Five men walk out onto a small stage surrounded by an enthusiastic group of admirers. Three men pick up acoustic guitars while one sits down behind a drum set and the other takes his place behind keyboards. The studio is small and intimate, perfect for what these rock & roll musicians have planned: an acoustic presentation of some of their most popular songs. Jazzing up what could have been a sedate ho-hum sing-a-long, Night Ranger really doesn’t know how to do calm. Not with the snap-crackle-pop of vocalist Jack Blades and his side-kick, the other red guitar rocker, Brad Gillis.
But on this night, Night Ranger has decided to slow things down just an inch to give their fans something a little bit different. And so it goes that on their freshly released new DVD/CD combo 24 Strings & A Drummer: Live & Acoustic, the band sits down and jams. Filled with foot-tapping renditions of their hits interspersed with funny introductory stories, this band from the 80’s continues to evolve thirty years after their first album landed in record store bins.
And Gillis is one of the reasons Night Ranger has chugged along with the kind of energy you mostly see in bands twice their age. However, on the day that he called in to talk with me about his career, he was enjoying a lazy, beautiful day in the East Bay, “home for eight days so it’s kind of nice,” Gillis laughed.
I bet you’re enjoying that. You guys are always running so hard and touring all the time.
Well, you know it’s summer touring time and we’ve been out and about for three and a half out of the last four months. A lot of flying, you know. We do a lot of the weekend warrior stuff where we fly out Thursday and play Friday and Saturday and fly home Sunday or we do four or five day runs here and there. So it’s been good, it’s been busy, no problem there. It’s a good season for seventies and eighties rock. It’s all coming back and everybody is doing good numbers.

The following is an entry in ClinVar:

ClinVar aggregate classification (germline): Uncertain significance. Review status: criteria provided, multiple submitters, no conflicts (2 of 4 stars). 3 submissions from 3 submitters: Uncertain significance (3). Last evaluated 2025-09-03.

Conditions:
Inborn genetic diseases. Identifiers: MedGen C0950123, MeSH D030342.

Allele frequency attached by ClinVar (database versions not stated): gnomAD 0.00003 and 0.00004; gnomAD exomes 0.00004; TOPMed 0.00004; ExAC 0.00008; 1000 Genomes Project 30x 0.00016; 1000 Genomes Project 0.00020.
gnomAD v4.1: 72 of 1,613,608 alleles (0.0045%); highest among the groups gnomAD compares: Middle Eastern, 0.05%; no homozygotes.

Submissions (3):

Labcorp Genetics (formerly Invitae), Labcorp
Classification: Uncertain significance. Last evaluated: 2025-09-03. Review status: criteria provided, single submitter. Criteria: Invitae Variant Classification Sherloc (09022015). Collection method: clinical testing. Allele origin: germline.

Night Ranger has just released a DVD and CD called 24 Strings & A Drummer, which is a live acoustic performance. How did that come together?
Well, we got offered another record deal for another electric record, a regular album, and they also came back and asked us if we wanted to do a live acoustic DVD and we thought, that would be kind of cool and challenging and different for us. We’ve released a lot of records but never an acoustic one and we have often played a lot of acoustic either in the middle of our show where we’d break it down and do a few acoustic numbers. Or we go to radio a lot and do morning shows and bring a couple of acoustic guitars and do a nice little interview and play “Sister Christian” or “Don’t Tell Me You Love Me,” “When You Close Your Eyes.”
But it was let’s go in and do this DVD and change it around a little bit and do some new arrangements on some of the songs and kind of spice it up a little bit, add little vocal breaks here and there and things we hadn’t done before. We took this one song called “This Boy Needs To Rock” and we changed up the tempo and did a whole number on that. Then we do our classic “Sister Christian” number and we all play acoustic along to that. The big challenge for Joel Hoekstra, the other lead guitar player, and I was trying to take our heavy lead guitar solos that we do live and translate it into acoustic. We had work to do to get that done and it turned out pretty great. We were very happy with it.
It must be exciting to put some new spice into it, like you said, because you’re not doing the same old thing you’re used to doing night after night.
Yeah, exactly. We definitely wanted to change it up and we did it up here in the Bay Area at TRI Studios, which is owned by Bob Weir. It’s a nice state-of-the-art complex that we were able to invite about a hundred of our best friends and family to come down and see us. So we’re just waiting for the release on this and hopefully maybe follow it up in the wintertime and go out and do maybe some acoustic shows.